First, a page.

“The solution to extremism lies through strategies that enable rather than constrain the space for Muslim free expression”:

An eyewitness says that the victim was unarmed and  dead man’s family charges that the FBI “engaged in a concerted effort to manipulate and conceal the evidence concerning the brutal death of Abdullah'”:

An Irish Muslim leader thinks the “likelihood of widespread radicalisation in Ireland … is minimal”, yet warns, that unless Muslims must actively combat any radical interpretation their children face Islamophobia” …

… for regardless of the issue, “be it cultural practice or immigration rules, regardless of how religious they are or how much they practise, by simply being Muslim the youth are made to feel that they are on the wrong side” …

… and across the ocean, Canadian converts are subject to prejudice as well. “When people hear I’m a convert, they go, ‘you chose this? There’s something wrong with you. What rational modern person chooses this religion?'”:

Incarcerated journalist Mohamed Fahmy worries about the violations of freedom throughout the world, “as a realist, I know the true meaning of free speech does not exist, but I also believe we have to fight toward reform”:

“If a Muslim had a similar website, which includes bomb manuals and details about assassinations and establishing paramilitary groups, then you can be sure action would be taken” — Nick Lowles, Hope Not Hate chief executive:

After his mother refused to pray at a mosque because the ablution room was unsanitary, 22-year-old Sultan al-Subhi invented a robot to help Muslims keep it clean:

“Turkey’s unexpected move to launch raids against Kurdish rebels at the same time it is cracking down on the Islamic State group risks ending a period of relative calm that has been a boon for Turkey’s democracy and economy”:

July 26, 2015

News and Analysis (7/26/15)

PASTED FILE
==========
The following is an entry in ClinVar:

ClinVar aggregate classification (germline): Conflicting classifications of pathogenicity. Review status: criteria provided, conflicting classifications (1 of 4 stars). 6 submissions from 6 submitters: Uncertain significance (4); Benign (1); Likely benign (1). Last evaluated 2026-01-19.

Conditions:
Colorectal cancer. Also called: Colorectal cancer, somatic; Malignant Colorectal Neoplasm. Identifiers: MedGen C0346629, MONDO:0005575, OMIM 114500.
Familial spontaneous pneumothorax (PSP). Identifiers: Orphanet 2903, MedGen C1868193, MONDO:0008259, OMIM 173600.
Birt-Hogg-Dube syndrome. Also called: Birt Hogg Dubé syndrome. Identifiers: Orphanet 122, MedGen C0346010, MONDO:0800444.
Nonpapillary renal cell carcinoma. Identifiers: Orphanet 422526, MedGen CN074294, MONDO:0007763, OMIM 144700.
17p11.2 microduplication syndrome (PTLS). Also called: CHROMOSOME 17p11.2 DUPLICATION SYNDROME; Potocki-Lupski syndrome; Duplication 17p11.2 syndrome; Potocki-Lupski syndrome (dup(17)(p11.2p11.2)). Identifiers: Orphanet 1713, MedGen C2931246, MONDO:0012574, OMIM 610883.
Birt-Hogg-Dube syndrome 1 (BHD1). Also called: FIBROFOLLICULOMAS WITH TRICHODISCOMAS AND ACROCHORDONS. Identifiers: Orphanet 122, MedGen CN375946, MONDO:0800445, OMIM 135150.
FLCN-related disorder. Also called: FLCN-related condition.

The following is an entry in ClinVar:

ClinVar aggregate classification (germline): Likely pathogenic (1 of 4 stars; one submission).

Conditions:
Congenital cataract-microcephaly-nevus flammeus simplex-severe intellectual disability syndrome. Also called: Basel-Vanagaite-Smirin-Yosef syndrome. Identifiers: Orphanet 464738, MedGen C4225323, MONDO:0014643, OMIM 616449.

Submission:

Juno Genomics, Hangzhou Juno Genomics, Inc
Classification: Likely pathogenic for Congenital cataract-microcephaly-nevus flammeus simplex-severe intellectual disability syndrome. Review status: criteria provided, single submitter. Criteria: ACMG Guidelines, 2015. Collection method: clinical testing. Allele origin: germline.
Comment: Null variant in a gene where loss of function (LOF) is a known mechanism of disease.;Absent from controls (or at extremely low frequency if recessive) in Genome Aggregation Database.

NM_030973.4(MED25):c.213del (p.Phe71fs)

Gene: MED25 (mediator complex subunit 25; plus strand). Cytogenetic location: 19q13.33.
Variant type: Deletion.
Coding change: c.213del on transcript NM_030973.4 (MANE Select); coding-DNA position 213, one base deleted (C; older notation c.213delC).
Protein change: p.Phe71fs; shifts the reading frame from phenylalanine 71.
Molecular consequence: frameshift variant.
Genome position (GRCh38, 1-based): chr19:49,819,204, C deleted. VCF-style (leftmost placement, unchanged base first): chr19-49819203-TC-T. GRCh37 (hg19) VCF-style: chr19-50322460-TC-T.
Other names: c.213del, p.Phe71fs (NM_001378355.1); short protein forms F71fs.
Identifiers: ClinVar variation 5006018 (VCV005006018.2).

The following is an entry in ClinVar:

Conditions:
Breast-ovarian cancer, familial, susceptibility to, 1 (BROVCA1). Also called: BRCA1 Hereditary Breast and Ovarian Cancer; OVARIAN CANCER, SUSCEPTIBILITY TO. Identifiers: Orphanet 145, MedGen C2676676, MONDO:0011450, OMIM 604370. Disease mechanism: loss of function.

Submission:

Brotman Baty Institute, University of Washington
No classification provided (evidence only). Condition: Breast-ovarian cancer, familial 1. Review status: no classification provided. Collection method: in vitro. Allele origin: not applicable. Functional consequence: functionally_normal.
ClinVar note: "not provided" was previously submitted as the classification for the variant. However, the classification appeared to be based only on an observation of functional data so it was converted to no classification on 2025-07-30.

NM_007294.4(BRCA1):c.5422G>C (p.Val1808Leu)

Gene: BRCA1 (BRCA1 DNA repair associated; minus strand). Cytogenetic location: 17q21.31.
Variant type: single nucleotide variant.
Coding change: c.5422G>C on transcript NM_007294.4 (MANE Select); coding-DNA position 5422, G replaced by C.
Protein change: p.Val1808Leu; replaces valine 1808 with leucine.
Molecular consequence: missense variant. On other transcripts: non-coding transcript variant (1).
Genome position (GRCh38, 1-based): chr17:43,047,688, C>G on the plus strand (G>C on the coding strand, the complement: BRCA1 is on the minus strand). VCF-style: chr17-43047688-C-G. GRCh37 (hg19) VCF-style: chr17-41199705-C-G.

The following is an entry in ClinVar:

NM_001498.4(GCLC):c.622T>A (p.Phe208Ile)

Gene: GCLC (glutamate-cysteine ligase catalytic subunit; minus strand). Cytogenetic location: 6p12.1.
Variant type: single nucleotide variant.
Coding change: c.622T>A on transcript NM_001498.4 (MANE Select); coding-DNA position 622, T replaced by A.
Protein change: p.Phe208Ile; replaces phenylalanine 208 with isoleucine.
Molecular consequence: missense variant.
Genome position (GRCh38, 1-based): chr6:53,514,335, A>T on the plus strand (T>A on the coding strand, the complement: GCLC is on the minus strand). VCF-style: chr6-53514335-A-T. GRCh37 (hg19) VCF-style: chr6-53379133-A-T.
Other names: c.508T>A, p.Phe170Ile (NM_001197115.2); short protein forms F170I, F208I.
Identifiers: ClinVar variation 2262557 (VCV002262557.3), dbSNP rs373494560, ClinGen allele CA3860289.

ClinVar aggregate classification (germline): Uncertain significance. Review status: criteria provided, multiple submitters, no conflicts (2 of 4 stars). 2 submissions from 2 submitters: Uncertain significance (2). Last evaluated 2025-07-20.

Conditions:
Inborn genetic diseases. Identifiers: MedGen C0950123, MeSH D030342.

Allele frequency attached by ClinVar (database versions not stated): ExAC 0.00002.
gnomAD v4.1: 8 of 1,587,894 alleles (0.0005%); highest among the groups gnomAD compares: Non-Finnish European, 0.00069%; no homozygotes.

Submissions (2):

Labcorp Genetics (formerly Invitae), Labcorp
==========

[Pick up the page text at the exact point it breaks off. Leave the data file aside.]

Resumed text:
A Muslim woman tells her would-be male atheist savoir: “I have the agency to tell you that Islam is a feminist religion and informs my role and positions on women’s rights issues. I am a feminist because I am Muslim”:

Nasrallah said freezing U.S. assets “does not make a slightest difference to our brothers” since the Hezbollah members have no money in the U.S.:

“MPs approved the bill on Saturday by a margin of 174-0 with 10 abstentions,” but Human Rights Watch fears the bill will “open the way to prosecuting political dissent as terrorism”:

“Yemeni forces allied with a Saudi-led coalition fought Houthi militia for control of the country’s largest air base north of Aden on Sunday, … hours before a humanitarian truce declared by the coalition was meant to start” …

… “after Saudi-led coalition airstrikes killed at least 80 people and injured at least 150 more in [a] Yemeni province…. [T]he Saudi-led coalition nullified [an previous truce] within hours”:

Cut off by heavy rain that washed out roads and with no reinforcements flown in to assist police at the large base after three days of attack, “they had no option: They had to join the Taliban”:

“Police said that a young Jewish man on Sunday attempted to enter while wearing … small leather boxes containing sacred texts worn by Orthodox men at prayer” and then bit “a policeman who tried to remove him”:

Th managing director charged with overseeing the school insists the situation “is no different from if a school rented space from a Catholic church that then used those proceeds to fund other activities”:

“There is no connection between these air strikes against PKK and recent understandings to intensify U.S.-Turkey cooperation against ISIL” — Brett McGurk, deputy special presidential envoy for the counter-IS coalition:

July 23, 2015

News and Analysis (7/23/15)

While the holy Qur’an has been interpreted by patriarchal scholars and resulted in misogynist policies, there is nothing inherently misogynic in Islam, as modern feminist scholars are now working to show: